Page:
Frydenberg gets agreement on energy policy, but a bigger hurdle awaits

Josh Frydenberg got states' approval to advance the NEG to the next stage.

Josh Frydenberg got states' approval to advance the NEG to the next stage. Photo: AAP

It would be hilarious if it weren’t so pathetic. This week’s scramble by the major parties to claim credit for the banking royal commission is the latest example of politicians treating voters like goldfish in the hope we won’t notice just how craven their politics have become.

If it weren’t for the Coalition and Labor being more concerned with political point-scoring than giving the financial sector the additional scrutiny it now clearly needs, at least some of the cases of unscrupulous banking behaviour might not have occurred.

It’s ridiculous that Coalition ministers and Labor shadow ministers are squabbling over who has the greater right to wear the bank-busting superhero’s cape. In reality, neither has much of a claim.

The government was forced into establishing the banking royal commission by rogue Nationals MPs who were facing pressure from their constituents and threatened to help Labor set up a similar inquiry that would be answerable to the Parliament and not the government.

Labor was also opposed to a banking royal commission until former Labor senator Sam Dastyari shamelessly stole the idea from the Greens once he saw how popular it was with voters.

That is, neither of the major parties was remotely interested in placing scrutiny on bank behaviour until they realised there were votes to be gained from doing so.

The same thing is also happening with energy policy, although it isn’t the major parties that are prioritising politics over voters’ interests in this case.

Energy and environment minister Josh Frydenberg managed this week to move the nation one step closer to a policy that will deliver what many energy analysts say is an impossible trifecta – electricity that is affordable, reliable and has decreasing greenhouse emissions.

At Friday’s meeting with the nation’s state and territory energy ministers, Mr Frydenberg received their approval to move to the next stage in the development of the national energy guarantee (NEG).

The NEG is an ambitious, some might say ‘brave’ attempt by Mr Frydenberg, to integrate energy and climate policy by phasing out the requirement for a proportion of electricity to come from renewable sources, and replace it with two new requirements.

Instead, a share of electricity will have to come from ‘lower-emission’ sources (which might include gas and the latest in coal-based generation technology as well as renewables) and a share from ‘dispatchable’ sources.

Dispatchable energy helps to keep the electricity grid stable, and will be needed increasingly as more variable renewable energy enters the grid from rooftop solar as well as wind farms and solar farms.

It traditionally comes from gas and hydro, but can also be provided by battery storage, such as the Tesla big battery in South Australia, which is already providing the service.

The NEG is by no means a perfect policy – it’s more like a camel created by a committee that was trying to build a racehorse. But it’s better than nothing, because doing nothing will continue the uncertainty in the energy market that has prevented investors from building the energy projects needed to bring electricity prices down.

But we could end up with nothing, if the various political players get their way. At one end of the spectrum, the Greens have called the NEG a ‘dog’ because it doesn’t cut greenhouse emissions deeply or quickly enough.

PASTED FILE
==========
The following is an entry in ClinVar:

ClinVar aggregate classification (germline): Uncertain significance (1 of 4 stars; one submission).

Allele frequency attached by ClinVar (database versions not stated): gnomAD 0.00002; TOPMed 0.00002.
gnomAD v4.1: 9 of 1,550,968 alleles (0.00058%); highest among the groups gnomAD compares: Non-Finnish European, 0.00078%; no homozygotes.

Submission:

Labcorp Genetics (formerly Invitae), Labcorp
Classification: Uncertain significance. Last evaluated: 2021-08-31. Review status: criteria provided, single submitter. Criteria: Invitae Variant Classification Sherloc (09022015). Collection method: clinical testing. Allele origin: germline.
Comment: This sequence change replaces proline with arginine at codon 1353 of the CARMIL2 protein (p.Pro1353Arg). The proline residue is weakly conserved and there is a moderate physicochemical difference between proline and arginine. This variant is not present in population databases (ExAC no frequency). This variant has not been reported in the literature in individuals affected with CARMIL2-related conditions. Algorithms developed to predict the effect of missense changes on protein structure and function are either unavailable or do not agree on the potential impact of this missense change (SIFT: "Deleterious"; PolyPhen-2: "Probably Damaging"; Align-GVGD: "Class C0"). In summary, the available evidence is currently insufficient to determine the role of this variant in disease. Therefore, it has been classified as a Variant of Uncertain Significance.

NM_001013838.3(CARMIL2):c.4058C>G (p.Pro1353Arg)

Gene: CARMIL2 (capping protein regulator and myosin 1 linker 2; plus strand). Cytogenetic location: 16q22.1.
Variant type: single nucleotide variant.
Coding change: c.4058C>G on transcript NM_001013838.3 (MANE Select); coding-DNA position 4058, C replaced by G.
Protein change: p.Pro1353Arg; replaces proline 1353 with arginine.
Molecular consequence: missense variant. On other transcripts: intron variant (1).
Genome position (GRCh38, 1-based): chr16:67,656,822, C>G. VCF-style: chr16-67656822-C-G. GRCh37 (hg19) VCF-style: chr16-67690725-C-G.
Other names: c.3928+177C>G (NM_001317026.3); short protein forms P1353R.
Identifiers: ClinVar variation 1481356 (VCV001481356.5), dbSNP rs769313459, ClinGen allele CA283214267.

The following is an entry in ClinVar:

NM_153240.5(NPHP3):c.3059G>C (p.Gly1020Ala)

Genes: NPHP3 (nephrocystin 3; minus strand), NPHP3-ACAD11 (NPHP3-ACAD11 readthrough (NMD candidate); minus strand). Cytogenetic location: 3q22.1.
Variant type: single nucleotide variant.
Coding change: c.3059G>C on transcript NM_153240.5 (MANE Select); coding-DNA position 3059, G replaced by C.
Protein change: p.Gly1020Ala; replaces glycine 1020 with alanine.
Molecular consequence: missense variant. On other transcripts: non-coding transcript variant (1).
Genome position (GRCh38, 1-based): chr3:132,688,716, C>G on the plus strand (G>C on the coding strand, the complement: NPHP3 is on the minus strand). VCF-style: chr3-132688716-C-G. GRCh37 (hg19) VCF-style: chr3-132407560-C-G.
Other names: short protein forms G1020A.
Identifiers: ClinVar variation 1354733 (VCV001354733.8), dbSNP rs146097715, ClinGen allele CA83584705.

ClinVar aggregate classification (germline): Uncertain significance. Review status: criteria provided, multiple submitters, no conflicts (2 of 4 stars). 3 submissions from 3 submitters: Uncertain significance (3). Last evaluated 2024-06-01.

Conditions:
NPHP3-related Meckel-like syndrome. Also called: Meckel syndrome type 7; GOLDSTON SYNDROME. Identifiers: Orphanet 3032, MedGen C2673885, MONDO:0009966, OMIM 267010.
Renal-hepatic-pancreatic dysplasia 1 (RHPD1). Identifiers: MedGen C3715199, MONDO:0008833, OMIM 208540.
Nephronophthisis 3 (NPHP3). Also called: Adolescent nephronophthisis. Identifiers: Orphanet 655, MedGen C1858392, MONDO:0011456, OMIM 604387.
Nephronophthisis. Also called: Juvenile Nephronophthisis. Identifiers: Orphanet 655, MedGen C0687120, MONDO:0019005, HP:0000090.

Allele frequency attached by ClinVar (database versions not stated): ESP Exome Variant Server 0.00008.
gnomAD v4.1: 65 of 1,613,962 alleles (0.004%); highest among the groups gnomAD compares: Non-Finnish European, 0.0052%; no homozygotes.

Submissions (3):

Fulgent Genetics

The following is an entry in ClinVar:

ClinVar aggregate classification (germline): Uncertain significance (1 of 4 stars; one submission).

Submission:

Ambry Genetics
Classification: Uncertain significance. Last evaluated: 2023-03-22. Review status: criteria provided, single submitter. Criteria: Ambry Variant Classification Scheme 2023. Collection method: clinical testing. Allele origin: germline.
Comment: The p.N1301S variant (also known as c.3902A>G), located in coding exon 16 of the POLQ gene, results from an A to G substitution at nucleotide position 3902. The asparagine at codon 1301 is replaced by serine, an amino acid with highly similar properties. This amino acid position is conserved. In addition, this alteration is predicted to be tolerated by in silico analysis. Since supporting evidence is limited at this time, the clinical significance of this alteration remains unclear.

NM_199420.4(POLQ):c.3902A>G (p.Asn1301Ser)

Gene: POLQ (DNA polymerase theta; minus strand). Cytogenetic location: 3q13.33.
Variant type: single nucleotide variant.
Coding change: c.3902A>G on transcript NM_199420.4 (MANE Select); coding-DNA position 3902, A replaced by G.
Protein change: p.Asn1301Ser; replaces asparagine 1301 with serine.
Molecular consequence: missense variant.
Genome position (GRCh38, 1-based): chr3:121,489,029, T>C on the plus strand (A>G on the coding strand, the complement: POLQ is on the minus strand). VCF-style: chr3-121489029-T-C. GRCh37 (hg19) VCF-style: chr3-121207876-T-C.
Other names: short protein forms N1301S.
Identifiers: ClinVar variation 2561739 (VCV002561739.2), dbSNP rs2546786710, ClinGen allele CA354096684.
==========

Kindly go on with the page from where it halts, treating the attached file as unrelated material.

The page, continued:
The Greens’ position echoes its opposition to Kevin Rudd’s emissions trading scheme. If the minor party had worked with PM Rudd to implement the scheme instead of taking the moral high ground on climate action, there would have been less reason for Mr Rudd to be dumped, and perhaps even less for Tony Abbott to replace Malcolm Turnbull as opposition leader at the time.

It’s tempting to ponder whether Australia would be a very different place today if not for that decision by the Greens.

Not only did it set off the chain of events that led to two party leaders being rolled, it created the opportunity for Mr Abbott (assisted by strategist Peta Credlin) to transform climate policy from a mostly bipartisan affair into a partisan political weapon.

Neither Mr Abbott nor Ms Credlin wants to see Liberal and Labor energy ministers come to an agreement on the NEG. They’re both on the record claiming that energy (along with immigration) should be the policy on which the government picks a fight with the opposition, in order to win the next federal election.

The boosters and acolytes of Mr Abbott in the media and the Parliament may criticise the NEG on the basis that it doesn’t favour coal, but that is little more than a ploy – their real objective is to scuttle the NEG in the interests of political product differentiation. And of course to undermine Mr Turnbull.

Having managed to keep the state and territory energy ministers in the tent over the NEG this week, which is no mean feat, Mr Frydenberg will have to redouble his salesmanship efforts in the coming weeks to ensure the bulk of his Coalition colleagues continue to resist the Monash Forum’s sword-rattling over coal.

It may be overly nostalgic to pine for the days when politicians believed they only had to get the policy right, and the politics would follow. But in the case of the NEG, this old adage is more than likely to hold true.

Only by working together to establish the imperfect NEG, and then cooperating to improve it, will our governments signal that our interests are more important than our votes.

And only then, if they must, the politicians can squabble over who has the greater right to wear the electricity-superhero’s cape.

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